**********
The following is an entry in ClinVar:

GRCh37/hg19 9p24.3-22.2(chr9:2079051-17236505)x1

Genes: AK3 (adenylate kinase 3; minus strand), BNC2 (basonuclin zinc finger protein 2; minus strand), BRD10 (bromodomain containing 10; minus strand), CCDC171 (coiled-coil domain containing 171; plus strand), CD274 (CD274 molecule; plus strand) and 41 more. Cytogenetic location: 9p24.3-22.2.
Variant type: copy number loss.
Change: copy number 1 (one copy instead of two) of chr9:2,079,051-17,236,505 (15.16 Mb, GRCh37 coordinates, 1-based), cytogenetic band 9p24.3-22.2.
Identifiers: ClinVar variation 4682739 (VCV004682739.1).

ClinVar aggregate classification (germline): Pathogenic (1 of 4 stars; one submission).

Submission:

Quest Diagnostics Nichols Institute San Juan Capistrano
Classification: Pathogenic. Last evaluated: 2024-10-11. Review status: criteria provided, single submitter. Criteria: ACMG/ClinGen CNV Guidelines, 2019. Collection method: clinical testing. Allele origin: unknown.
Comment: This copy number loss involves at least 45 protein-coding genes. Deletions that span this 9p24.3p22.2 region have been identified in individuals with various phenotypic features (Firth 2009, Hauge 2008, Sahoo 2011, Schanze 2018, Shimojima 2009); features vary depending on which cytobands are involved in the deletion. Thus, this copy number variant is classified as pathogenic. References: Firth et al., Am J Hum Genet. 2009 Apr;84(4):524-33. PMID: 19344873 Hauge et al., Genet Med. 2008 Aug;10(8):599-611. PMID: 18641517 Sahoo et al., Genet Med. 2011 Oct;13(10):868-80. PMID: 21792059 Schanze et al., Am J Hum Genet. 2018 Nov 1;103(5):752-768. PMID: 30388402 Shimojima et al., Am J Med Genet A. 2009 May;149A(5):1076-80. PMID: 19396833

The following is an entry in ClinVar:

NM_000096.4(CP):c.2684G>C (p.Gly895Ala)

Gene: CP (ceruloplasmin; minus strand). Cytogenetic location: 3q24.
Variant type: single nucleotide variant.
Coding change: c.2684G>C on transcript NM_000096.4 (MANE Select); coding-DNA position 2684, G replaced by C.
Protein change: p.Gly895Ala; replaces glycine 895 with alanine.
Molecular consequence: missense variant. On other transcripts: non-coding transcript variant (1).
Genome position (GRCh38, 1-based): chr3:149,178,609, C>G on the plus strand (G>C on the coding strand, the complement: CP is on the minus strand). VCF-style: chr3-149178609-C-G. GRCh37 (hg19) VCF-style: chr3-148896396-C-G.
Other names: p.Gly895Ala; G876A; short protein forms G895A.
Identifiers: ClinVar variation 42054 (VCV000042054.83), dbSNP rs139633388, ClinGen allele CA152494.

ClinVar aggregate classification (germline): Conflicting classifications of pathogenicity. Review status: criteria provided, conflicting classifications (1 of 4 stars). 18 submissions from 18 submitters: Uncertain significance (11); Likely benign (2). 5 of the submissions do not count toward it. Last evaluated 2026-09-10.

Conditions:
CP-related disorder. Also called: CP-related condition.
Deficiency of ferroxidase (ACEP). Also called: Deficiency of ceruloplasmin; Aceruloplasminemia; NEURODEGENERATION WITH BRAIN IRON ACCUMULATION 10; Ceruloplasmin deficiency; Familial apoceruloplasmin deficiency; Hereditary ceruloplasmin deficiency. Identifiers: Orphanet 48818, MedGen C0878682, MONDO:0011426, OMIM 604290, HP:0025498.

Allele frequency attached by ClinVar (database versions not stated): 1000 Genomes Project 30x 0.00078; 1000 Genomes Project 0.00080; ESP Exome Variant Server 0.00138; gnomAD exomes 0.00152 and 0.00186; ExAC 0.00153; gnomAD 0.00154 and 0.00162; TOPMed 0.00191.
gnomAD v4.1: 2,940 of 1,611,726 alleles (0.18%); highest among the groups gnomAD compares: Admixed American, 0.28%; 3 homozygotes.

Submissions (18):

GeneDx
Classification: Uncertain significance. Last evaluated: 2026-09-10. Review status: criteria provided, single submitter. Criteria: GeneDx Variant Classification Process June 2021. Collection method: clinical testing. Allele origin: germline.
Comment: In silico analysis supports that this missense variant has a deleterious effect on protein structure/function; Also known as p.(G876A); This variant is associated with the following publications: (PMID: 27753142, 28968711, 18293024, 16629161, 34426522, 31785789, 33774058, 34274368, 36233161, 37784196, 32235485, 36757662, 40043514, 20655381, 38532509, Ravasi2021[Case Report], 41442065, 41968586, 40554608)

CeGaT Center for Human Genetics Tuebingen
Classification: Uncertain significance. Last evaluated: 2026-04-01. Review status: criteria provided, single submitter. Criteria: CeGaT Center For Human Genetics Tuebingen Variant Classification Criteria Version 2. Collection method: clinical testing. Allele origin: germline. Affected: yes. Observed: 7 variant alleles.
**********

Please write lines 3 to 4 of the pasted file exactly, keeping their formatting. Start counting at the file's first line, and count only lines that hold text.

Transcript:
Genes: AK3 (adenylate kinase 3; minus strand), BNC2 (basonuclin zinc finger protein 2; minus strand), BRD10 (bromodomain containing 10; minus strand), CCDC171 (coiled-coil domain containing 171; plus strand), CD274 (CD274 molecule; plus strand) and 41 more. Cytogenetic location: 9p24.3-22.2.
Variant type: copy number loss.